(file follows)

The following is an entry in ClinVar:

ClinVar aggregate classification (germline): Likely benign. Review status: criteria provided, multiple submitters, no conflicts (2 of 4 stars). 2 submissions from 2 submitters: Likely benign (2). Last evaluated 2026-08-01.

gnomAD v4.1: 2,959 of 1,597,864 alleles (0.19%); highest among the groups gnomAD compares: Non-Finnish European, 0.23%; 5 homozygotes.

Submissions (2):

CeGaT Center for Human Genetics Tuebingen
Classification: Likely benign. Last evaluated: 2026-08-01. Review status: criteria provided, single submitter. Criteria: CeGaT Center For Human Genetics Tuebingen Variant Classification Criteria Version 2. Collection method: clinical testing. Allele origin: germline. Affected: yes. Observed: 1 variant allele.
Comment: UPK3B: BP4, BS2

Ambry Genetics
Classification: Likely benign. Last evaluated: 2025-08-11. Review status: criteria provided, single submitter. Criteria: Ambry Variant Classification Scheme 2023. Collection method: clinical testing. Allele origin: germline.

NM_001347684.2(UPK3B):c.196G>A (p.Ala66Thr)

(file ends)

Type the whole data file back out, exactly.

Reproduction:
The following is an entry in ClinVar:

ClinVar aggregate classification (germline): Likely benign. Review status: criteria provided, multiple submitters, no conflicts (2 of 4 stars). 2 submissions from 2 submitters: Likely benign (2). Last evaluated 2026-08-01.

gnomAD v4.1: 2,959 of 1,597,864 alleles (0.19%); highest among the groups gnomAD compares: Non-Finnish European, 0.23%; 5 homozygotes.

Submissions (2):

CeGaT Center for Human Genetics Tuebingen
Classification: Likely benign. Last evaluated: 2026-08-01. Review status: criteria provided, single submitter. Criteria: CeGaT Center For Human Genetics Tuebingen Variant Classification Criteria Version 2. Collection method: clinical testing. Allele origin: germline. Affected: yes. Observed: 1 variant allele.
Comment: UPK3B: BP4, BS2

Ambry Genetics
Classification: Likely benign. Last evaluated: 2025-08-11. Review status: criteria provided, single submitter. Criteria: Ambry Variant Classification Scheme 2023. Collection method: clinical testing. Allele origin: germline.

NM_001347684.2(UPK3B):c.196G>A (p.Ala66Thr)